Since jazz music includes such a wide range of styles, it can be tempting to think of each sub-genre as having a relatively narrow spectrum of variety. To put it another way, since bebop sounds so different from modal jazz, we sometimes think that all bebop sounds the same and all modal sounds the same.
Once we put a seemingly-narrow genre under our audio microscope, however, we begin to notice a great deal of variety. It’s just like when we look out over a field of grass in nature. From a distance, it looks like a uniform blanket of green or perhaps brown. But when we bend down and observe a small patch of earth closely, the variety practically jumps out at us. We notice colorful wildflowers, twigs, clover, and a huge variety of plants, which taken together form the composite color it appears to be from a distance.
It’s the same with music, and we can hear this when we listen to the pianists we played with Charlie Parker.
Let’s begin with the “ideal” bebop pianist, Bud Powell. In a general sense, his playing matches the feeling, imagination, and virtuosity of Parker’s alto sax playing very closely. Here’s Powell playing with Parker at the Birdland jazz club, in 1947:
Charlie Parker: Anthropology
Powell’s playing is a good place to begin, since many of the other bebop pianists are unfairly compared to him. But as we shall see, his pianistic peers, while perhaps not having all of his genius, definitely brought something unique and special to the keys in their own way. We’ll find that the more we dig into the bebop style, the more noticeable and delightful these individual qualities become.
Now, let’s go to Al Haig, whom Parker loved playing with:
Charlie Parker at Town Hall (Complete album)
Al Haig had found the “door” into the melodic and rhythmic language of bebop right at the beginning, which, considering the small size of the bebop scene, was a huge accomplishment. He was able to play clear, logical solos in the bebop dialect, and his playing holds its own in comparison to innovators like Powell.
The pianist in what is now considered Charlie Parker’s golden era bebop quintet during the 1940s was Duke Jordan. I used to think that Jordan as a poor substitute for Powell and Haig, but over the years I’ve grown to love his lyricism, which is apparent in this recording:
Charlie Parker: Bird Of Paradise (You get “extra credit” if you can figure out which well-known jazz standard has the same chord progression.)
Did you hear how different he sounds from Powell and Haig? Yes, the bebop feel is still prominent. But within that, he’s expressing something highly personal and after we listen to him for a while, we begin to hear how different Parker’s group sounded with Duke Jordan at the piano.
Now let’s now go to two pianists with very different approaches to bebop, John Lewis and Walter Bishop, Jr. (Full disclaimer: I had a personal connection with each of these wonderful pianists, having led the dance band at Lewis’s son’s wedding and when I took a piano lesson with Bishop in the mid-1980s.)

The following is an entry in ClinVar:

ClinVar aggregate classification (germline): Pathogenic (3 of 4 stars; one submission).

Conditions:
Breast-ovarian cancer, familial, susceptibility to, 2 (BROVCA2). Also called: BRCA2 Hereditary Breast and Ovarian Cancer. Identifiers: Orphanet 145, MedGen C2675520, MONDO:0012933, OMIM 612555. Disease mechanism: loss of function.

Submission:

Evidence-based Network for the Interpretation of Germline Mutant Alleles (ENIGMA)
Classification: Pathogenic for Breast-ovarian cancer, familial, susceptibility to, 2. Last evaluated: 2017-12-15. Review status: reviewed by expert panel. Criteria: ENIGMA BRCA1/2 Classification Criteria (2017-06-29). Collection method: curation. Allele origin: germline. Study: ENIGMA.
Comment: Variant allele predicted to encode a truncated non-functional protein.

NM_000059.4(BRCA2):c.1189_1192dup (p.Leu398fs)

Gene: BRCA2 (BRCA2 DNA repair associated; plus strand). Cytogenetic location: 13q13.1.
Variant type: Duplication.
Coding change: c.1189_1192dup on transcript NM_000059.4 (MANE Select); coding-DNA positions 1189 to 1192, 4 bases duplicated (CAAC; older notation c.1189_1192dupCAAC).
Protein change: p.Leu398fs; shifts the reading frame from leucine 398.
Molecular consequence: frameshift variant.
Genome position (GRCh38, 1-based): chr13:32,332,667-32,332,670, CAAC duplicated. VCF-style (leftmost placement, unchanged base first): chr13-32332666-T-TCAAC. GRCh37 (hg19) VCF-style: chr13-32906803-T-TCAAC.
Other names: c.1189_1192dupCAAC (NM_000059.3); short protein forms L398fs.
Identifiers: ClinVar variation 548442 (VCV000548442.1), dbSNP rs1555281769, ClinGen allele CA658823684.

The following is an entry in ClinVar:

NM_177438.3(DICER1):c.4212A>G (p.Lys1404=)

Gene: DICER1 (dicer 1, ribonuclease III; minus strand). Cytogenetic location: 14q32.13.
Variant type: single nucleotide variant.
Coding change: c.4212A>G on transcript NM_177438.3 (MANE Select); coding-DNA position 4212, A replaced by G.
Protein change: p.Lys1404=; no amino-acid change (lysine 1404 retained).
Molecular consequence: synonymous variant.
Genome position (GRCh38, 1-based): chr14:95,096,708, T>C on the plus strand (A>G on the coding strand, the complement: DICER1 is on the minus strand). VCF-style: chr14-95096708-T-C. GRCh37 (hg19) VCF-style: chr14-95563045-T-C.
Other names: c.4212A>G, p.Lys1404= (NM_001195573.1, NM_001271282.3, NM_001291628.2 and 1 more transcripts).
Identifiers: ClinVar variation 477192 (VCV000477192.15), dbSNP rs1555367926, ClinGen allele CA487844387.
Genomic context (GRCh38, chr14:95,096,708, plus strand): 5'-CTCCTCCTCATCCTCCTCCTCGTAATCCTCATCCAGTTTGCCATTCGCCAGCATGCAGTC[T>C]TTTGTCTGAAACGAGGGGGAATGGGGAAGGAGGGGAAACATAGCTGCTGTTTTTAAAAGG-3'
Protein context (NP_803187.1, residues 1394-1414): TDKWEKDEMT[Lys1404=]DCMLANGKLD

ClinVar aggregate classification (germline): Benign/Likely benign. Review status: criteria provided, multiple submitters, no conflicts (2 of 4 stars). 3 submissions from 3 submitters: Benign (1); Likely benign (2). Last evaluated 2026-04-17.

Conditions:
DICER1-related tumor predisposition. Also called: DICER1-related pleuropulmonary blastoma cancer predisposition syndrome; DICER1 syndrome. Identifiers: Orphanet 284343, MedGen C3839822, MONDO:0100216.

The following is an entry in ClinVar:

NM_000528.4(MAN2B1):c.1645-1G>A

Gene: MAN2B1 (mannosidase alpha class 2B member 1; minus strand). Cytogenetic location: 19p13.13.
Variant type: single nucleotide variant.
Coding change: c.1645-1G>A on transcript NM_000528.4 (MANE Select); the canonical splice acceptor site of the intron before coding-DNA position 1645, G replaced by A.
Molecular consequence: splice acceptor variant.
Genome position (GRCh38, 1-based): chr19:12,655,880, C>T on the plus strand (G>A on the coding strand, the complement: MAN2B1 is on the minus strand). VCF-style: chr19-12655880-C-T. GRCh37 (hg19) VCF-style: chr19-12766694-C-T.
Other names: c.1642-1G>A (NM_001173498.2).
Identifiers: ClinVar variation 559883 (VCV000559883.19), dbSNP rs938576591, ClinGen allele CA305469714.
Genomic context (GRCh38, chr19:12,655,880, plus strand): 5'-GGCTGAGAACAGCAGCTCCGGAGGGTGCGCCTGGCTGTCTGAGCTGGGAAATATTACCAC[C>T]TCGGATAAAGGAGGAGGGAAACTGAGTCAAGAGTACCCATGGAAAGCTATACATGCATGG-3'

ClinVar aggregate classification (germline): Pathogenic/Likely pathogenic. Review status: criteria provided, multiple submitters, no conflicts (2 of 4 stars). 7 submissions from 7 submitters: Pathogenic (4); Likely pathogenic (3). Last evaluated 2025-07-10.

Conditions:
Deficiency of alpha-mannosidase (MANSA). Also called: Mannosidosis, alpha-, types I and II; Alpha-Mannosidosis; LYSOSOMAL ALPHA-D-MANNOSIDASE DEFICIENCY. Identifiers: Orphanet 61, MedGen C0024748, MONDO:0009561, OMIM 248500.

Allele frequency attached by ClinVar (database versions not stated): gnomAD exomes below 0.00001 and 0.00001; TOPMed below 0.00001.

John Lewis brought influences from both the swing era and from classical music into bebop. And although he was one of Miles Davis’s favorite musicians, Parker ultimately looked elsewhere for a steady pianist in his group. But his recordings with Parker brought a special quality to Parker’s music, especially on the slow blues Parker’s Mood. Let’s listen to it, and we’ll observe how this is utterly different from anything Bud Powell, Al Haig, or Duke Jordan would have played.
Charlie Parker: Parker’s Mood
John Lewis was as happy playing one note as he was when playing twenty notes. He embraced simplicity and a direct expression of his musical ideas, and while he functioned perfectly well within a bebop context, he embraced the riffs of southwest swing and he wasn’t afraid to play dance rhythms that may have seemed to be a little old-fashioned to the bebop “hipsters.” He brought a delightful sense of playfulness and deep blues sensibility to it all.
To round out our survey of Charlie Parker’s main pianists, let’s listen to some Walter Bishop Jr. Bishop was Parker’s pianist during the last few years of Parker’s life, and he wrote this emotional tribute to his predecessor, Al Haig.
Walter Bishop Jr. on Fellow Bopologist Al Haig
To my ears, Bishop’s playing isn’t as “note-perfect” as that of Bud Powell or John Lewis, yet he epitomized the bebop feeling in its pure form. He also brought elements of arranging into his playing, with planned rhythmic hits and counterlines behind the melodies, and by his use of block chords while soloing.
Here’s a great example of his piano playing, from Parker’s final recording sessions.
Charlie Parker: Love For Sale
Take a few minutes at some point to carefully listen to each of these recordings. When we immerse ourselves in a seemingly-narrow genre such as bebop, it’s amazing how much variety we begin to notice. Besides increasing our musical understanding, we start to realize just how vibrant the bebop scene must have been at the time. Luckily, we still have the recordings and yes, our own playing to keep the tradition alive.
Enjoy the journey, and “let the music flow!”
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